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Portugal needs to ‘pay the costs’ of slavery and colonialism, says president

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Portugal needs to “pay the costs” of slavery and other colonial-era crimes, the country’s president has said, in a rare instance of a European leader seemingly backing the need for reparations.

Portugal has long grappled with calls by campaigners to address its legacy as the European country with the longest historical involvement in the slave trade. During the span of four centuries, nearly 6 million Africans were kidnapped and forcibly transported across the Atlantic by Portuguese vessels.

Those who managed to survive the voyage were enslaved and forced to toil on plantations in the Americas, mostly in Brazil, while Portugal and its institutions profited from their labour.

The country’s president, Marcelo Rebelo de Sousa, said at an event with foreign journalists on Tuesday that Portugal “takes full responsibility” for the wrongs of the past and that those crimes, including colonial massacres, had “costs”.

“We have to pay the costs,” he said. “Are there actions that were not punished and those responsible were not arrested? Are there goods that were looted and not returned? Let’s see how we can repair this.”

The remarks came one year after Rebelo de Sousa said Portugal should apologise and “assume responsibility” for its role in the transatlantic slave trade, though he stopped short of providing any concrete details or a full apology.

Marcelo Rebelo de Sousa told an international audience that Portugal ‘takes full responsibility’ for the wrongs of the past. Photograph: Pedro Nunes/Reuters

In both instances, the president’s remarks were made primarily to international audiences, said Paula Cardoso, the founder of the Afrolink online platform for Black professionals in Portugal.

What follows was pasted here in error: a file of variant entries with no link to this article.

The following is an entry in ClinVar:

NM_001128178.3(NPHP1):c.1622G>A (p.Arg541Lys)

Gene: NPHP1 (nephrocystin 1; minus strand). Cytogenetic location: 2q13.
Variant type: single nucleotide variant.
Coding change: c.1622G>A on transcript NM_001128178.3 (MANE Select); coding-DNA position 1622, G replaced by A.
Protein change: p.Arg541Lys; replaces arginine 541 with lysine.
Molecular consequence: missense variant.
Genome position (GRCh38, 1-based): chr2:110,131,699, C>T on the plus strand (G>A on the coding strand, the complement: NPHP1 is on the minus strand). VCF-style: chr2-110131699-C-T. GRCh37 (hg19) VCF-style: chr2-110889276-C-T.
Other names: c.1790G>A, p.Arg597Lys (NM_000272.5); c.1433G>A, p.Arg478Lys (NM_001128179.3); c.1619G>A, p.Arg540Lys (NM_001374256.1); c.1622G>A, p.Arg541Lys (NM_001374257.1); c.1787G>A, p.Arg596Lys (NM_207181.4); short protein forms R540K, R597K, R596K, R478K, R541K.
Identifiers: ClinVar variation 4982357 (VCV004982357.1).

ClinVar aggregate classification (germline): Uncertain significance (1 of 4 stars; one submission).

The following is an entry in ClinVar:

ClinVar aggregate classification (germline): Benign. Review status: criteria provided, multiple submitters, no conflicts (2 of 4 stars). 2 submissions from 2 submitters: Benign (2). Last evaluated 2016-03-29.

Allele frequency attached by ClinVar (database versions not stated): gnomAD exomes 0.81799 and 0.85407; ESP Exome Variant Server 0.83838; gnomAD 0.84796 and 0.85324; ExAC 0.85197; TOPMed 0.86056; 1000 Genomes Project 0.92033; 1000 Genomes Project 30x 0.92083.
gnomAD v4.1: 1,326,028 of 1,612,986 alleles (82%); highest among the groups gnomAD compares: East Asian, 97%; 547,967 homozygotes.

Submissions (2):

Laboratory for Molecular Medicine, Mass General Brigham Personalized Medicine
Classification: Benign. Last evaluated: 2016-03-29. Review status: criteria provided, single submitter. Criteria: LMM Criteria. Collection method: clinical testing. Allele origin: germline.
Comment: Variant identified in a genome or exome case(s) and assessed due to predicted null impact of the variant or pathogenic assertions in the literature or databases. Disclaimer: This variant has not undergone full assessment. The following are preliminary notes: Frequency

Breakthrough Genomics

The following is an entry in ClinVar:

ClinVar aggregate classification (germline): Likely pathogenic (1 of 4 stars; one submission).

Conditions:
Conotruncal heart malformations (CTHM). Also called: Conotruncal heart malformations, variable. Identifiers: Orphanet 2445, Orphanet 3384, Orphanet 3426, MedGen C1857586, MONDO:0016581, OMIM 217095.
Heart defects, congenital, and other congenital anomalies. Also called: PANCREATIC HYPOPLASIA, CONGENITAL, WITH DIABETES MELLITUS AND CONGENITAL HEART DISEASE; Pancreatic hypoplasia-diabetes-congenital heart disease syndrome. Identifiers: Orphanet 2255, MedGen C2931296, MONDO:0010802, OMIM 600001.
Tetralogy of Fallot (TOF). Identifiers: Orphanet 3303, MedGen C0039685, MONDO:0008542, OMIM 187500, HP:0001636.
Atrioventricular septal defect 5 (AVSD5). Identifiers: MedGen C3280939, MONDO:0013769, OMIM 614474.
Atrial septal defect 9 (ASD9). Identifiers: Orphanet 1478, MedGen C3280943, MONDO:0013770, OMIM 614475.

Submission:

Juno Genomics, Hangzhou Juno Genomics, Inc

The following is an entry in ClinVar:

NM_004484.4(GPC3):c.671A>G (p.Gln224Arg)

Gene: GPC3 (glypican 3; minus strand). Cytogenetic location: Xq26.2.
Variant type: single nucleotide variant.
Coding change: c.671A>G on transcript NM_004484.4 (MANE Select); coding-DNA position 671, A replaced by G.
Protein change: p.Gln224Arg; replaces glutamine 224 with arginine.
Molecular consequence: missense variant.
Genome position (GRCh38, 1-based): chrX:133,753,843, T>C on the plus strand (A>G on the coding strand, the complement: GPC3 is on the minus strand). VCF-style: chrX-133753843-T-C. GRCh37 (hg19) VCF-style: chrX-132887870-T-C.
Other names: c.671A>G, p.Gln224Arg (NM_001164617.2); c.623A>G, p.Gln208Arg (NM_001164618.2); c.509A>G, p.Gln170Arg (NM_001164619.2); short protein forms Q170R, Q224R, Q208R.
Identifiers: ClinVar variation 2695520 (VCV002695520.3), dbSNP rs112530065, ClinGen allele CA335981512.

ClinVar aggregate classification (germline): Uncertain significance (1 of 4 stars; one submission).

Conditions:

“Behind this international strategy is the lack of national recognition that this topic should be discussed,” Cardoso said in an email. “Kids are still learning at schools that Portugal was an excellent coloniser, that the country ‘discovered’ other countries, and that Portuguese people are so unique that they mixed with different cultures as if no violations occurred.”

She agreed on the need for reparations, arguing that Portugal must pay the costs of “being the creator of the transatlantic slave trade, of a culture of dehumanisation of Black bodies”.

She said practical actions to fight the systemic and structural racism that arose from this and that continued to colour the country today were also needed.

“We don’t even collect data on ethnicity to start with,” said Cardoso. “We are not even discussing the past, accepting that we must confront different historical narratives to consider the negative impact of the so-called Discoveries Age. So, how is Portugal taking full responsibility?”

The Portuguese president’s remarks come after the United Nations human rights chief added his voice to the African and Caribbean countries calling for amends to be made over slavery and colonisation.

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“On reparations, we must finally enter a new era,” the high commissioner for human rights, Volker Türk, said last week at a UN forum on people of African descent. “Governments must step up to show true leadership with genuine commitments to move swiftly from words to action that will adequately address the wrongs of the past.”

Between the 15th and 19th centuries, at least 12.5 million Africans were kidnapped into slavery and forcibly transported long distances by mainly European ships and merchants.

European leaders for the most part have sought to steer clear of meaningfully addressing the call for reparations. When the government of the Netherlands apologised for its role in the transatlantic slave trade in 2022, it said a €200m (£172m) fund to address this past would not be used to compensate descendants but instead spent on initiatives such as education and addressing the present-day impacts of slavery. Germany has been chastised for excluding the ethnic minorities who were murdered by the tens of thousands from talks over reparations.

Speaking to reporters on Tuesday, Rebelo de Sousa said he believed that acknowledging the past and taking responsibility for it was more important than apologising. “Apologising is the easy part,” he said.

Additional reporting by Reuters

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